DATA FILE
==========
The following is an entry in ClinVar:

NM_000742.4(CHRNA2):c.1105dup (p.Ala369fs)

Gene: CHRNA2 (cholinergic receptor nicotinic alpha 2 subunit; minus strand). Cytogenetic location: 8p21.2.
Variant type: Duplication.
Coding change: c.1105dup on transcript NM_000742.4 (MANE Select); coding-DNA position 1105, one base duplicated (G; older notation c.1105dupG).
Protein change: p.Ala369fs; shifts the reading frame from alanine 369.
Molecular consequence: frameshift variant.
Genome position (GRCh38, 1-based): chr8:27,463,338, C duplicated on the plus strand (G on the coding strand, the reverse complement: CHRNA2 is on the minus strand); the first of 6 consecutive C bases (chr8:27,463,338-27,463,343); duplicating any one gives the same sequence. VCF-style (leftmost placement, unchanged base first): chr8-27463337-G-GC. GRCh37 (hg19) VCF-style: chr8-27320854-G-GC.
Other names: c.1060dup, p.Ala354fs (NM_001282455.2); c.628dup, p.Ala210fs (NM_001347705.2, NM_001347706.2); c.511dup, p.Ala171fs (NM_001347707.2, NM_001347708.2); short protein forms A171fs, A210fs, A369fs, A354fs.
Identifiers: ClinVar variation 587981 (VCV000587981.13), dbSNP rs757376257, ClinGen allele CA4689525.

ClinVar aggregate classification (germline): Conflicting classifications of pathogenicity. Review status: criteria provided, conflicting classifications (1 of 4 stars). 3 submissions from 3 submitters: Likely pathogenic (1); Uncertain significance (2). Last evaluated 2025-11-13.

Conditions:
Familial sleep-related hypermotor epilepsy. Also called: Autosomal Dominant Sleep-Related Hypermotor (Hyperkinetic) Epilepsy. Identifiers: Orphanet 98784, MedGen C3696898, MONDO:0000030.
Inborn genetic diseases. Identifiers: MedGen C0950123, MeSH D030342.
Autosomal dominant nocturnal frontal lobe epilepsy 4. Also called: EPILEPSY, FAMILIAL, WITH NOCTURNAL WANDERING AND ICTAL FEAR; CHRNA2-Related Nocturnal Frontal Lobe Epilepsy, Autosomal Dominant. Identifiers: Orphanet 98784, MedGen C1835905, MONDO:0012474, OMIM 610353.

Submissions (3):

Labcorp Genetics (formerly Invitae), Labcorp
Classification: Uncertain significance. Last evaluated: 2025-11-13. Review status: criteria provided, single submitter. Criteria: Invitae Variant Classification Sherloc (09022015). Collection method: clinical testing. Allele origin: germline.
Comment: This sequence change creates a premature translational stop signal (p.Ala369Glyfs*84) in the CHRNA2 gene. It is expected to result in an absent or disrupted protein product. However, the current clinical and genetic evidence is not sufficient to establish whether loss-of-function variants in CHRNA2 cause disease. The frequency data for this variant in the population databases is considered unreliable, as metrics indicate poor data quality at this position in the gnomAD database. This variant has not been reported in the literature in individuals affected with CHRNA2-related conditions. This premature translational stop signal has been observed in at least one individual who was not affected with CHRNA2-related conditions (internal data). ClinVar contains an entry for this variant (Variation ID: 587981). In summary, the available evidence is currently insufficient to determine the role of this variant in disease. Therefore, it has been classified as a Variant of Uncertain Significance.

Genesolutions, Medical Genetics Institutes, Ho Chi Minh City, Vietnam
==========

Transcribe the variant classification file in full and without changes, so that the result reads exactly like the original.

The following is an entry in ClinVar:

NM_000742.4(CHRNA2):c.1105dup (p.Ala369fs)

Gene: CHRNA2 (cholinergic receptor nicotinic alpha 2 subunit; minus strand). Cytogenetic location: 8p21.2.
Variant type: Duplication.
Coding change: c.1105dup on transcript NM_000742.4 (MANE Select); coding-DNA position 1105, one base duplicated (G; older notation c.1105dupG).
Protein change: p.Ala369fs; shifts the reading frame from alanine 369.
Molecular consequence: frameshift variant.
Genome position (GRCh38, 1-based): chr8:27,463,338, C duplicated on the plus strand (G on the coding strand, the reverse complement: CHRNA2 is on the minus strand); the first of 6 consecutive C bases (chr8:27,463,338-27,463,343); duplicating any one gives the same sequence. VCF-style (leftmost placement, unchanged base first): chr8-27463337-G-GC. GRCh37 (hg19) VCF-style: chr8-27320854-G-GC.
Other names: c.1060dup, p.Ala354fs (NM_001282455.2); c.628dup, p.Ala210fs (NM_001347705.2, NM_001347706.2); c.511dup, p.Ala171fs (NM_001347707.2, NM_001347708.2); short protein forms A171fs, A210fs, A369fs, A354fs.
Identifiers: ClinVar variation 587981 (VCV000587981.13), dbSNP rs757376257, ClinGen allele CA4689525.

ClinVar aggregate classification (germline): Conflicting classifications of pathogenicity. Review status: criteria provided, conflicting classifications (1 of 4 stars). 3 submissions from 3 submitters: Likely pathogenic (1); Uncertain significance (2). Last evaluated 2025-11-13.

Conditions:
Familial sleep-related hypermotor epilepsy. Also called: Autosomal Dominant Sleep-Related Hypermotor (Hyperkinetic) Epilepsy. Identifiers: Orphanet 98784, MedGen C3696898, MONDO:0000030.
Inborn genetic diseases. Identifiers: MedGen C0950123, MeSH D030342.
Autosomal dominant nocturnal frontal lobe epilepsy 4. Also called: EPILEPSY, FAMILIAL, WITH NOCTURNAL WANDERING AND ICTAL FEAR; CHRNA2-Related Nocturnal Frontal Lobe Epilepsy, Autosomal Dominant. Identifiers: Orphanet 98784, MedGen C1835905, MONDO:0012474, OMIM 610353.

Submissions (3):

Labcorp Genetics (formerly Invitae), Labcorp
Classification: Uncertain significance. Last evaluated: 2025-11-13. Review status: criteria provided, single submitter. Criteria: Invitae Variant Classification Sherloc (09022015). Collection method: clinical testing. Allele origin: germline.
Comment: This sequence change creates a premature translational stop signal (p.Ala369Glyfs*84) in the CHRNA2 gene. It is expected to result in an absent or disrupted protein product. However, the current clinical and genetic evidence is not sufficient to establish whether loss-of-function variants in CHRNA2 cause disease. The frequency data for this variant in the population databases is considered unreliable, as metrics indicate poor data quality at this position in the gnomAD database. This variant has not been reported in the literature in individuals affected with CHRNA2-related conditions. This premature translational stop signal has been observed in at least one individual who was not affected with CHRNA2-related conditions (internal data). ClinVar contains an entry for this variant (Variation ID: 587981). In summary, the available evidence is currently insufficient to determine the role of this variant in disease. Therefore, it has been classified as a Variant of Uncertain Significance.

Genesolutions, Medical Genetics Institutes, Ho Chi Minh City, Vietnam